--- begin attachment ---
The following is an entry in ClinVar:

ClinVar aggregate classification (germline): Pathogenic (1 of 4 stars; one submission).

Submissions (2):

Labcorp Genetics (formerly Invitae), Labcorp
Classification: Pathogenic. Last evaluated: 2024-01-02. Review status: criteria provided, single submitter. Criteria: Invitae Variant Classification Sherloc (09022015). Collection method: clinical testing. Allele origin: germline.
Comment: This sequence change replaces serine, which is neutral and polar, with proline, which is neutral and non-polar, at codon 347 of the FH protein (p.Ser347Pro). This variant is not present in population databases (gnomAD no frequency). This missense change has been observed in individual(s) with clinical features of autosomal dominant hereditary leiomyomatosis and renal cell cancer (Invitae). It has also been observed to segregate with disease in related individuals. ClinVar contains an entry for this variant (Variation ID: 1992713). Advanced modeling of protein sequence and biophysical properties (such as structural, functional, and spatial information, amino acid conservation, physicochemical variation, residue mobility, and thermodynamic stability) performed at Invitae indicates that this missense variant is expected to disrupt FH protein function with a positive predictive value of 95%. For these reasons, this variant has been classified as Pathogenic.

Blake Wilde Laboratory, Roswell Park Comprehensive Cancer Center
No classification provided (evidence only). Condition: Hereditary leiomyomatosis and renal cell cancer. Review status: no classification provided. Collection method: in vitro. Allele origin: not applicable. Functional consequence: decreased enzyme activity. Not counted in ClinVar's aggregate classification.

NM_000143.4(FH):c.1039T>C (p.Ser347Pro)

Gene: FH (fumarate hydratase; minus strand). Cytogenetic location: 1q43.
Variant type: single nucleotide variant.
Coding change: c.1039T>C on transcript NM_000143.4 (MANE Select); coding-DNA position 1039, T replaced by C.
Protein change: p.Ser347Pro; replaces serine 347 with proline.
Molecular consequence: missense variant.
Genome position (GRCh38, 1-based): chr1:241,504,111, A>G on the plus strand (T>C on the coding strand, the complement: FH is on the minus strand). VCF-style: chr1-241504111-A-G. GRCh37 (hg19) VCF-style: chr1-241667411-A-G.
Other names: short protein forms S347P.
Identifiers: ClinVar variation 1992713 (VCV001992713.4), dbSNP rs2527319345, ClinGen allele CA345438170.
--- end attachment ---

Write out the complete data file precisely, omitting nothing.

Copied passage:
The following is an entry in ClinVar:

ClinVar aggregate classification (germline): Pathogenic (1 of 4 stars; one submission).

Submissions (2):

Labcorp Genetics (formerly Invitae), Labcorp
Classification: Pathogenic. Last evaluated: 2024-01-02. Review status: criteria provided, single submitter. Criteria: Invitae Variant Classification Sherloc (09022015). Collection method: clinical testing. Allele origin: germline.
Comment: This sequence change replaces serine, which is neutral and polar, with proline, which is neutral and non-polar, at codon 347 of the FH protein (p.Ser347Pro). This variant is not present in population databases (gnomAD no frequency). This missense change has been observed in individual(s) with clinical features of autosomal dominant hereditary leiomyomatosis and renal cell cancer (Invitae). It has also been observed to segregate with disease in related individuals. ClinVar contains an entry for this variant (Variation ID: 1992713). Advanced modeling of protein sequence and biophysical properties (such as structural, functional, and spatial information, amino acid conservation, physicochemical variation, residue mobility, and thermodynamic stability) performed at Invitae indicates that this missense variant is expected to disrupt FH protein function with a positive predictive value of 95%. For these reasons, this variant has been classified as Pathogenic.

Blake Wilde Laboratory, Roswell Park Comprehensive Cancer Center
No classification provided (evidence only). Condition: Hereditary leiomyomatosis and renal cell cancer. Review status: no classification provided. Collection method: in vitro. Allele origin: not applicable. Functional consequence: decreased enzyme activity. Not counted in ClinVar's aggregate classification.

NM_000143.4(FH):c.1039T>C (p.Ser347Pro)

Gene: FH (fumarate hydratase; minus strand). Cytogenetic location: 1q43.
Variant type: single nucleotide variant.
Coding change: c.1039T>C on transcript NM_000143.4 (MANE Select); coding-DNA position 1039, T replaced by C.
Protein change: p.Ser347Pro; replaces serine 347 with proline.
Molecular consequence: missense variant.
Genome position (GRCh38, 1-based): chr1:241,504,111, A>G on the plus strand (T>C on the coding strand, the complement: FH is on the minus strand). VCF-style: chr1-241504111-A-G. GRCh37 (hg19) VCF-style: chr1-241667411-A-G.
Other names: short protein forms S347P.
Identifiers: ClinVar variation 1992713 (VCV001992713.4), dbSNP rs2527319345, ClinGen allele CA345438170.